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Published as Chapter 3 in The Cambridge History of Law in America, Volume II, The Long Nineteenth Century (1789–1920), Michael Grossberg & Christopher Tomlins, eds.
The American legal profession matured and came to prominence during the century prior to the Civil War. Before the Revolution, across some 150 years, lawyers in different colonies underwent different experiences at different times. By the beginning of the eighteenth century, more lawyers were entering professional life. After the revolution and the defection by the Tory lawyers, the remaining quickly burnished their images in the glow of republican ideals while grasping new market opportunities. For most of the eighteenth and nineteenth centuries, the overwhelming majority of American lawyers were trained by other lawyers. Reading law was thought of as a practical education, where acquiring the principles of the mysterious science was left to chance. However, over the course of the nineteenth century, lawyers, in conjunction with courts, gradually lost whatever control they had over admission standards and practices. The realities of legal practice were one of the factors that determined the place of lawyers in American society.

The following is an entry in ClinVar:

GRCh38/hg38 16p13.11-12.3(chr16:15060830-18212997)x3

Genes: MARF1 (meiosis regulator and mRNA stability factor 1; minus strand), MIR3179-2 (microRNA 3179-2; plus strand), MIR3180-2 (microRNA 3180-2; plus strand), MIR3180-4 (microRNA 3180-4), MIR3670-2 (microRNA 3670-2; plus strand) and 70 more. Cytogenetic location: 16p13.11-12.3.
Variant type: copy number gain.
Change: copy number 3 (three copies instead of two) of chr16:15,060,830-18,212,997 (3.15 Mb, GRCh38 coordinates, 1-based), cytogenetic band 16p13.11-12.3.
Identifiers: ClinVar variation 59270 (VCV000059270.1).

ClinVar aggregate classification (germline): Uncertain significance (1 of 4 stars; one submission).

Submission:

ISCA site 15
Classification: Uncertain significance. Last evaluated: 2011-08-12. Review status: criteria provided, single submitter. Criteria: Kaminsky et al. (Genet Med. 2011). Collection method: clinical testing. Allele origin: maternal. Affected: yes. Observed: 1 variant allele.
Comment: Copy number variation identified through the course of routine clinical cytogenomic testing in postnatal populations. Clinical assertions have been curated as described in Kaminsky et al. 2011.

Cambridge University Press
Law | Legal History | Legal Profession
Alfred S. Konefsky, The Legal Profession: From the Revolution to the Civil War in The Cambridge History of Law in America 68 (Michael Grossberg & Christopher Tomlins, eds., Cambridge University Press 2008)